Red brick on red brick.

A boiled eye in a greenhouse.

Lilac smoking in sere gutters and crevices.

A pigtailed head on lamp-post after lamp-post.


We had taken my mother’s estate
and driven into the blue –
she was in hospital then,
and didn’t care.


Out of nowhere, nowhere else to go,
stuck in the parched afternoon, collapsed,

the mushroom hush of the lounge bar oozing up
through threadbare carpet into our bed,

while men in the country nearby poked long rods
in voluptuous hedgerows, streams, rush-clumps,

fidgeting over the cracked hillsides shouting
Nothing here, flinching at shadows, cursing.


We’d zigzagged over the map
seeing cathedral cities –
any excuse had done
to get us a week alone

That morning under Southwell’s
swarthy, prolific leaves
an imp in a fissure of oak
might have been Robin Hood.


It was not for us. It was death, for sure,
though the men came back empty-handed,
grinning, and stacked their long poles in the yard.

They understood when we packed and paid.
There were other towns under the sun, plenty,
if we could hurry – our last hour of day squeezed

by a storm fuming from Leicester way:
pitch, lemon-yellow, beech-green,
champing till ready, flighting a few big blobs

as the dusty country we drove into
braced and opened – leaf-hands splayed and grasping,
frogs tensing under leaves, tight ponds not blinking.


We’d kitted out the car
with a mattress in the back,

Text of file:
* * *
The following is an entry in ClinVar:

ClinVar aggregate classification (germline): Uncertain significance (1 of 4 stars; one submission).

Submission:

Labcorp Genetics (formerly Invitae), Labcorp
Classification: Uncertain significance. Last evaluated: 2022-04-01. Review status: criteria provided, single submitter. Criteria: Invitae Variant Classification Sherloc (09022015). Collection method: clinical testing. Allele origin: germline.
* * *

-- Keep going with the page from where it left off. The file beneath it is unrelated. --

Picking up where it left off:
and a sort of gyppo curtain
exactly for nights like this.

(This was the time of life
when it never occurred to us
we would want to be apart
five minutes, still less for ever.)

Before we left the outskirts
we posted my mother a card,
knowing my father would read it
stooping above her bed:

Fantastic carving at Southwell!
The car’s going a bomb!
And not one accident yet!
The back’s really comfy!


The thing we did – the thing anyone like us did –
was find ourselves lost and glad of it,
chittering to and fro in a lane-labyrinth
with its centre a stubble bank at fifty degrees.

Therefore we went no further. Therefore we hung our curtain
and watched the storm come on – elephant clouds at first,
with their distant wobble and bulge like ink underwater,
then splits of thunder, then a sour flash as if light

were glancing off metal, then clouds with their hair slicked back,
edgy, crouching to sprint, and when sprinting at last
fanned flat, guttering, flicking out ochre tongues
before losing their heads altogether, boiled down

to a spanish skirt cartwheeling through woods,
and a heavy boot squelching out squall after squall
of brickdust, nail, hair and God knows what
shrieks and implorings we never caught even a word of.


We burrowed against each other
after the storm had gone,
and saw between our curtains
lightning over the valley

on its nimble silver legs –
one minute round our car,
the next high up in heaven
kicking splinters off stars –

then skipping away to somewhere
with the thunder-dog behind it
growling but exhausted,
and leaving us such silence

I’d swear I heard the moon
creak as it entered the sky,
and the stubble field around us
breathing earth-smell through its bristles.

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